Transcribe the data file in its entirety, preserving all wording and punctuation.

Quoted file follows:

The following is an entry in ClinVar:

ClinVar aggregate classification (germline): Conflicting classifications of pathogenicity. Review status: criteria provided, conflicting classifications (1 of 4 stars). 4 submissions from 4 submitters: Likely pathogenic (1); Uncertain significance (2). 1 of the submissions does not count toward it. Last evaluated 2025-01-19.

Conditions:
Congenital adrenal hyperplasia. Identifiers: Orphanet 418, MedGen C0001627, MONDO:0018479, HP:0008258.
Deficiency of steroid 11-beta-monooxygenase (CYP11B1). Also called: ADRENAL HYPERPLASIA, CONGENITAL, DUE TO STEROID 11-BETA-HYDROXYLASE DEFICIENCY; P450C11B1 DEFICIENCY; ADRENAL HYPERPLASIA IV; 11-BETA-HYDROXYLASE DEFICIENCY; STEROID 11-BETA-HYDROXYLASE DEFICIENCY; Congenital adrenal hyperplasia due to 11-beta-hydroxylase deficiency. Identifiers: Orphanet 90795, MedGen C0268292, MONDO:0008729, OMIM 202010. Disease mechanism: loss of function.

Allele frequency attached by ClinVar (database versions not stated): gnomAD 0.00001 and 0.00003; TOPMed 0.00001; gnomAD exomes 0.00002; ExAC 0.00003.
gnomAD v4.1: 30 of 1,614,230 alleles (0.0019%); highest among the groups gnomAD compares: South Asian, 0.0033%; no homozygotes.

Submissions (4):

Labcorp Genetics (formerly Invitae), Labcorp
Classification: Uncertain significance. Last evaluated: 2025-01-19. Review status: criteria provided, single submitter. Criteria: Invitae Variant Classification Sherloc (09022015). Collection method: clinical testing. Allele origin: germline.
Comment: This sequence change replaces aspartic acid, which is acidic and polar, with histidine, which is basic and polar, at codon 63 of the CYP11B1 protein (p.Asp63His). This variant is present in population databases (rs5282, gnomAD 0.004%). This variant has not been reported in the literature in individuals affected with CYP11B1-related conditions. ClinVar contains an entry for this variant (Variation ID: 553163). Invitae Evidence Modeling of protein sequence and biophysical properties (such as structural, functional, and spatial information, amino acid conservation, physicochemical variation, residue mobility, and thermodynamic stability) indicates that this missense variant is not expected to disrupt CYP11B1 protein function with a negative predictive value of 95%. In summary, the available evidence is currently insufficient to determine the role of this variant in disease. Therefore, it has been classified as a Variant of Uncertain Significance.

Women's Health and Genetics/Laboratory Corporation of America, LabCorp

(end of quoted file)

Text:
The following is an entry in ClinVar:

ClinVar aggregate classification (germline): Conflicting classifications of pathogenicity. Review status: criteria provided, conflicting classifications (1 of 4 stars). 4 submissions from 4 submitters: Likely pathogenic (1); Uncertain significance (2). 1 of the submissions does not count toward it. Last evaluated 2025-01-19.

Conditions:
Congenital adrenal hyperplasia. Identifiers: Orphanet 418, MedGen C0001627, MONDO:0018479, HP:0008258.
Deficiency of steroid 11-beta-monooxygenase (CYP11B1). Also called: ADRENAL HYPERPLASIA, CONGENITAL, DUE TO STEROID 11-BETA-HYDROXYLASE DEFICIENCY; P450C11B1 DEFICIENCY; ADRENAL HYPERPLASIA IV; 11-BETA-HYDROXYLASE DEFICIENCY; STEROID 11-BETA-HYDROXYLASE DEFICIENCY; Congenital adrenal hyperplasia due to 11-beta-hydroxylase deficiency. Identifiers: Orphanet 90795, MedGen C0268292, MONDO:0008729, OMIM 202010. Disease mechanism: loss of function.

Allele frequency attached by ClinVar (database versions not stated): gnomAD 0.00001 and 0.00003; TOPMed 0.00001; gnomAD exomes 0.00002; ExAC 0.00003.
gnomAD v4.1: 30 of 1,614,230 alleles (0.0019%); highest among the groups gnomAD compares: South Asian, 0.0033%; no homozygotes.

Submissions (4):

Labcorp Genetics (formerly Invitae), Labcorp
Classification: Uncertain significance. Last evaluated: 2025-01-19. Review status: criteria provided, single submitter. Criteria: Invitae Variant Classification Sherloc (09022015). Collection method: clinical testing. Allele origin: germline.
Comment: This sequence change replaces aspartic acid, which is acidic and polar, with histidine, which is basic and polar, at codon 63 of the CYP11B1 protein (p.Asp63His). This variant is present in population databases (rs5282, gnomAD 0.004%). This variant has not been reported in the literature in individuals affected with CYP11B1-related conditions. ClinVar contains an entry for this variant (Variation ID: 553163). Invitae Evidence Modeling of protein sequence and biophysical properties (such as structural, functional, and spatial information, amino acid conservation, physicochemical variation, residue mobility, and thermodynamic stability) indicates that this missense variant is not expected to disrupt CYP11B1 protein function with a negative predictive value of 95%. In summary, the available evidence is currently insufficient to determine the role of this variant in disease. Therefore, it has been classified as a Variant of Uncertain Significance.

Women's Health and Genetics/Laboratory Corporation of America, LabCorp